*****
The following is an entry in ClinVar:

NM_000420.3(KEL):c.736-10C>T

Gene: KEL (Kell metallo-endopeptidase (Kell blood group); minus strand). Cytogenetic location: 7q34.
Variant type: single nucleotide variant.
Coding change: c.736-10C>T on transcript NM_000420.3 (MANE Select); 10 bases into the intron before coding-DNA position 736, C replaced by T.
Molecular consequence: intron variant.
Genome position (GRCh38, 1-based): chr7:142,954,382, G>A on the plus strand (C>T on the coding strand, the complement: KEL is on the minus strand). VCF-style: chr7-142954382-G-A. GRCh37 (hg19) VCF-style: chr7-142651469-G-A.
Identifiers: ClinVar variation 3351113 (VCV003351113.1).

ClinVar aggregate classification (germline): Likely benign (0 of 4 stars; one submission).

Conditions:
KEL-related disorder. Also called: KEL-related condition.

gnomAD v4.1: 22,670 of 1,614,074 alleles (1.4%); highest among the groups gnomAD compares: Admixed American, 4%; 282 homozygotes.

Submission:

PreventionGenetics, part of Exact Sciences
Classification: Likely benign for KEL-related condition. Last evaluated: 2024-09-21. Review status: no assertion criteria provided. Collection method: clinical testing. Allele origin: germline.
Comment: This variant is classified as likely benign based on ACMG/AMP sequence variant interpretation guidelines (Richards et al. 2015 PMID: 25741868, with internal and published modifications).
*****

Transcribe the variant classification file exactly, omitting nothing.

The following is an entry in ClinVar:

NM_000420.3(KEL):c.736-10C>T

Gene: KEL (Kell metallo-endopeptidase (Kell blood group); minus strand). Cytogenetic location: 7q34.
Variant type: single nucleotide variant.
Coding change: c.736-10C>T on transcript NM_000420.3 (MANE Select); 10 bases into the intron before coding-DNA position 736, C replaced by T.
Molecular consequence: intron variant.
Genome position (GRCh38, 1-based): chr7:142,954,382, G>A on the plus strand (C>T on the coding strand, the complement: KEL is on the minus strand). VCF-style: chr7-142954382-G-A. GRCh37 (hg19) VCF-style: chr7-142651469-G-A.
Identifiers: ClinVar variation 3351113 (VCV003351113.1).

ClinVar aggregate classification (germline): Likely benign (0 of 4 stars; one submission).

Conditions:
KEL-related disorder. Also called: KEL-related condition.

gnomAD v4.1: 22,670 of 1,614,074 alleles (1.4%); highest among the groups gnomAD compares: Admixed American, 4%; 282 homozygotes.

Submission:

PreventionGenetics, part of Exact Sciences
Classification: Likely benign for KEL-related condition. Last evaluated: 2024-09-21. Review status: no assertion criteria provided. Collection method: clinical testing. Allele origin: germline.
Comment: This variant is classified as likely benign based on ACMG/AMP sequence variant interpretation guidelines (Richards et al. 2015 PMID: 25741868, with internal and published modifications).